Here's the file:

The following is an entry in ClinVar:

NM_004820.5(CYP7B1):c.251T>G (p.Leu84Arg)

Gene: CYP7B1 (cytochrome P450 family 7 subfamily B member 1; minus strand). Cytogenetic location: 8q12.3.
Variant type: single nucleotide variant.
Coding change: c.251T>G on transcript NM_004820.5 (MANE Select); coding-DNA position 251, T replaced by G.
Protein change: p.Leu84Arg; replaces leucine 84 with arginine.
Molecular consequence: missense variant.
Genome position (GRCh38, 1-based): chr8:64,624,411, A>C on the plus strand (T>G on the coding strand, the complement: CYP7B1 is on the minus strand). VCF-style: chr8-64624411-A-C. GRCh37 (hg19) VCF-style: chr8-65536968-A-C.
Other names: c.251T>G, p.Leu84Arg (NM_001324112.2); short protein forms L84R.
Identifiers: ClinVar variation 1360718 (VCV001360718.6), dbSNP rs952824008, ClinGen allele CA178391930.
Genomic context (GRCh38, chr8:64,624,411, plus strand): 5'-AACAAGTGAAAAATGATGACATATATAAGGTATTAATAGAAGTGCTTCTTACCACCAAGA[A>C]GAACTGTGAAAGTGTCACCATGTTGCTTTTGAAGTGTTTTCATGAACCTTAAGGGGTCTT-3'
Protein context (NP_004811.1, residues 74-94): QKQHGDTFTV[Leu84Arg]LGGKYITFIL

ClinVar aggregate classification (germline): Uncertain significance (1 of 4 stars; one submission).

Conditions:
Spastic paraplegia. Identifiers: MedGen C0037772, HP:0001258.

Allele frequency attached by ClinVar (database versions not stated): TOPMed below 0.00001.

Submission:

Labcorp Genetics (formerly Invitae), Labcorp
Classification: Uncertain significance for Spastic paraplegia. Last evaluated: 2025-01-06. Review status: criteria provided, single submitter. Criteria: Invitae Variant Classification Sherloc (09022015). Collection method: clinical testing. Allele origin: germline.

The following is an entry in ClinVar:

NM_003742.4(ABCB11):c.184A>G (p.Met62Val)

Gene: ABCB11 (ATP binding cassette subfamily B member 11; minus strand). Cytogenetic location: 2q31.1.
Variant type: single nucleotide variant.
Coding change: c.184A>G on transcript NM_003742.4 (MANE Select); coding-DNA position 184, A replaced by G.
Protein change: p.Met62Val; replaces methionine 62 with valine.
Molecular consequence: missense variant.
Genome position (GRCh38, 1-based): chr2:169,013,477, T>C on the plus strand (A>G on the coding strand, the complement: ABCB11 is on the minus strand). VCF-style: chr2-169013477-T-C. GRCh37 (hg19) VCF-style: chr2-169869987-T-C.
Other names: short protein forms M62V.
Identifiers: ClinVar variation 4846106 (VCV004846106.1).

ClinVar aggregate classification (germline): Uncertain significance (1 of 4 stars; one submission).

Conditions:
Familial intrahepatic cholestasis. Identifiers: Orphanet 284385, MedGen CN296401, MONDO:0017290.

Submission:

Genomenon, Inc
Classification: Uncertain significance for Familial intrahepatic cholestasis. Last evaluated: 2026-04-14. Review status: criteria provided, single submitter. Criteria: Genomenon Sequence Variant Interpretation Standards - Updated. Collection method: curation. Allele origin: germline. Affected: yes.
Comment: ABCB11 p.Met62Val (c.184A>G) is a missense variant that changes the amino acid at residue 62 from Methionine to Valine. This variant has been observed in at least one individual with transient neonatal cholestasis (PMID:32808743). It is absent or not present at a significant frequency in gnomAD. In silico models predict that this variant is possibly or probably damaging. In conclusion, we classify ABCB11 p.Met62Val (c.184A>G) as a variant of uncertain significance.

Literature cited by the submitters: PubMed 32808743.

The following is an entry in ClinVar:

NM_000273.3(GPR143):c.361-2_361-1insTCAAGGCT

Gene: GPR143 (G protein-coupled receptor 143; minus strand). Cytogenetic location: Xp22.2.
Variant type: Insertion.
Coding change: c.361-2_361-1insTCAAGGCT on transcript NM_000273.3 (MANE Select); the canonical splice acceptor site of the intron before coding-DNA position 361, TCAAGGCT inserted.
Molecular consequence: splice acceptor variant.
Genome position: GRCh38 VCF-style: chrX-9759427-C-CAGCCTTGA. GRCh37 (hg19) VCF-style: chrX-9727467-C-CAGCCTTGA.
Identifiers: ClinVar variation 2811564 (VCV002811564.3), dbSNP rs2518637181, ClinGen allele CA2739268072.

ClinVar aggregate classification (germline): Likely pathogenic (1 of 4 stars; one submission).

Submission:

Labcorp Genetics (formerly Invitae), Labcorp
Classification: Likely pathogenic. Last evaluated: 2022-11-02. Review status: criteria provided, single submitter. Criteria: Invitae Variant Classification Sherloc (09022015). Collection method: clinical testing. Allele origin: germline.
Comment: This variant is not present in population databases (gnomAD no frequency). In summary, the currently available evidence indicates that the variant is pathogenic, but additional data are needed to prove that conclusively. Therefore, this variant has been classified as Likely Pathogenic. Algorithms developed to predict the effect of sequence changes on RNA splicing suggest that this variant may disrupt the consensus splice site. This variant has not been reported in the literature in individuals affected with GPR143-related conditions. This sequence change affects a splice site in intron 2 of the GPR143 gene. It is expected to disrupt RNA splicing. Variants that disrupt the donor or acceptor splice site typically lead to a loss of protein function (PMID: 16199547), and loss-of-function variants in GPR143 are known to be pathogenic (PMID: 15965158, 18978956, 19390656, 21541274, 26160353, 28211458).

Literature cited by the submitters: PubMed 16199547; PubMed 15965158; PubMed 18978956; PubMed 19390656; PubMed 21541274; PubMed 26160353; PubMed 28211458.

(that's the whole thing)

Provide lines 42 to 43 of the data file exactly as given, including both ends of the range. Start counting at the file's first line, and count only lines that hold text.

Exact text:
Coding change: c.361-2_361-1insTCAAGGCT on transcript NM_000273.3 (MANE Select); the canonical splice acceptor site of the intron before coding-DNA position 361, TCAAGGCT inserted.
Molecular consequence: splice acceptor variant.